To this day, Raphaël Geminiani is the only rider to have finished in the top ten in all three grand tours in the same year. Now in his mid-90s, he’s one of the last living members of an iconic cast of riders that illuminated cycling’s golden era. Raised on the legends of racing in the 1920s while building wheels in his father’s bike shop, Geminiani took part in no fewer than fifty Tours de France, competing as a rider against the likes of Coppi, Bartali and Gaul, and later guiding Anquetil, Simpson, Merckx and many more as a directeur sportif. The latest title from celebrated cycling author Isabel Best, Raincoats are for Tourists draws on a myriad of memories from Geminiani’s decades in the peloton. From the unpaved roads and unending stages of the postwar period to the emergence of clipless pedals and disc wheels in the 80s, to plot Geminiani’s career is to recount the history of modern cycling. And who better to tell the tale than a man who was always at the centre of the action?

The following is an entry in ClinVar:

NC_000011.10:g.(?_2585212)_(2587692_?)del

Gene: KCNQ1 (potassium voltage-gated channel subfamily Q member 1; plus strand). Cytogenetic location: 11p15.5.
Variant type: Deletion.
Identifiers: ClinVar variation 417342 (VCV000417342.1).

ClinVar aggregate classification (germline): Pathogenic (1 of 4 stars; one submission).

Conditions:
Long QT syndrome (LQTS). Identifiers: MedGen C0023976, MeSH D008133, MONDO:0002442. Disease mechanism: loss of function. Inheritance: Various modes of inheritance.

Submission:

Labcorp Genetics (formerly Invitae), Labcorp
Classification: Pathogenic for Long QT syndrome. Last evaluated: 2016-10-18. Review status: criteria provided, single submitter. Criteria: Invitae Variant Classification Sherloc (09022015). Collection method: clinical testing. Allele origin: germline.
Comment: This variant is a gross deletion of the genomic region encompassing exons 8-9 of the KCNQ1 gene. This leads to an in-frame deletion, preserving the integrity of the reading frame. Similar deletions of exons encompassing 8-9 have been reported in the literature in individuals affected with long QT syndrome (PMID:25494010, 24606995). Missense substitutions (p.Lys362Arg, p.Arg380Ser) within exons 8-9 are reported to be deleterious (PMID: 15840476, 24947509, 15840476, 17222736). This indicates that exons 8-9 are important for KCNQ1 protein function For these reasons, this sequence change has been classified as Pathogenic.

“I suspect many will be intrigued by chapter 15: Everything That's Wrong With Modern Racing. Sure, there's a bit of 'things were better in my day,' but I think most people will find agreeing with a lot of it. Few of today's riders meet with his approval, with the exceptions including Peter Sagan, Julian Alaphillipe and Annemiek Van Vleuten.”

★★★★☆ Richard Peploe,

Details and Materials

  • Published by Rapha Editions
  • Foreword by Simon Mottram
  • Illustrations by Ste Johnson
  • 185 x 135mm Portrait
  • 224 pages
  • Flexi-bound cover with round spine


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